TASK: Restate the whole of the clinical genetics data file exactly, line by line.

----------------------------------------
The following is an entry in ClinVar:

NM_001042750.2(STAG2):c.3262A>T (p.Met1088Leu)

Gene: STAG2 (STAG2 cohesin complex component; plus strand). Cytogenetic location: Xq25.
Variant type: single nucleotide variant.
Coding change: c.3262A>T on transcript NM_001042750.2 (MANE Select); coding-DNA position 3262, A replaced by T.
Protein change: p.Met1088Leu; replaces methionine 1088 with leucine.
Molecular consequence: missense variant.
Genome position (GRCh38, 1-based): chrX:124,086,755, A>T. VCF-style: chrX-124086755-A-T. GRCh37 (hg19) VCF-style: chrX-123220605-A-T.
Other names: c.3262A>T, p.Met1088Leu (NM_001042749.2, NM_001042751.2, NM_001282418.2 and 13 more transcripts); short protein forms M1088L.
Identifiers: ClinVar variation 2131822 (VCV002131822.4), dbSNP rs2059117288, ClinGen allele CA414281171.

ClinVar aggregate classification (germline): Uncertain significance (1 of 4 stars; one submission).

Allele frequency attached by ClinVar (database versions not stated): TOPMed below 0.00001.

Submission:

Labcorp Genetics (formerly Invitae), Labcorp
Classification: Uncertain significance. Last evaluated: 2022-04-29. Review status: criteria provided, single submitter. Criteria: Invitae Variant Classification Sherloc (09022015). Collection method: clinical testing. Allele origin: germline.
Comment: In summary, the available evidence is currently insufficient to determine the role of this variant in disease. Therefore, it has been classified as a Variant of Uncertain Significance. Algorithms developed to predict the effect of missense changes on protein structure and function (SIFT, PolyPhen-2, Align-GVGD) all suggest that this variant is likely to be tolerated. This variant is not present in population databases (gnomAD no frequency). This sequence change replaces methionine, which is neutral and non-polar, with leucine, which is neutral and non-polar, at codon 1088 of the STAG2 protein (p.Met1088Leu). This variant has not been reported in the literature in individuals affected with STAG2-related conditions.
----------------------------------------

The following is an entry in ClinVar:

NM_001042750.2(STAG2):c.3262A>T (p.Met1088Leu)

Gene: STAG2 (STAG2 cohesin complex component; plus strand). Cytogenetic location: Xq25.
Variant type: single nucleotide variant.
Coding change: c.3262A>T on transcript NM_001042750.2 (MANE Select); coding-DNA position 3262, A replaced by T.
Protein change: p.Met1088Leu; replaces methionine 1088 with leucine.
Molecular consequence: missense variant.
Genome position (GRCh38, 1-based): chrX:124,086,755, A>T. VCF-style: chrX-124086755-A-T. GRCh37 (hg19) VCF-style: chrX-123220605-A-T.
Other names: c.3262A>T, p.Met1088Leu (NM_001042749.2, NM_001042751.2, NM_001282418.2 and 13 more transcripts); short protein forms M1088L.
Identifiers: ClinVar variation 2131822 (VCV002131822.4), dbSNP rs2059117288, ClinGen allele CA414281171.

ClinVar aggregate classification (germline): Uncertain significance (1 of 4 stars; one submission).

Allele frequency attached by ClinVar (database versions not stated): TOPMed below 0.00001.

Submission:

Labcorp Genetics (formerly Invitae), Labcorp
Classification: Uncertain significance. Last evaluated: 2022-04-29. Review status: criteria provided, single submitter. Criteria: Invitae Variant Classification Sherloc (09022015). Collection method: clinical testing. Allele origin: germline.
Comment: In summary, the available evidence is currently insufficient to determine the role of this variant in disease. Therefore, it has been classified as a Variant of Uncertain Significance. Algorithms developed to predict the effect of missense changes on protein structure and function (SIFT, PolyPhen-2, Align-GVGD) all suggest that this variant is likely to be tolerated. This variant is not present in population databases (gnomAD no frequency). This sequence change replaces methionine, which is neutral and non-polar, with leucine, which is neutral and non-polar, at codon 1088 of the STAG2 protein (p.Met1088Leu). This variant has not been reported in the literature in individuals affected with STAG2-related conditions.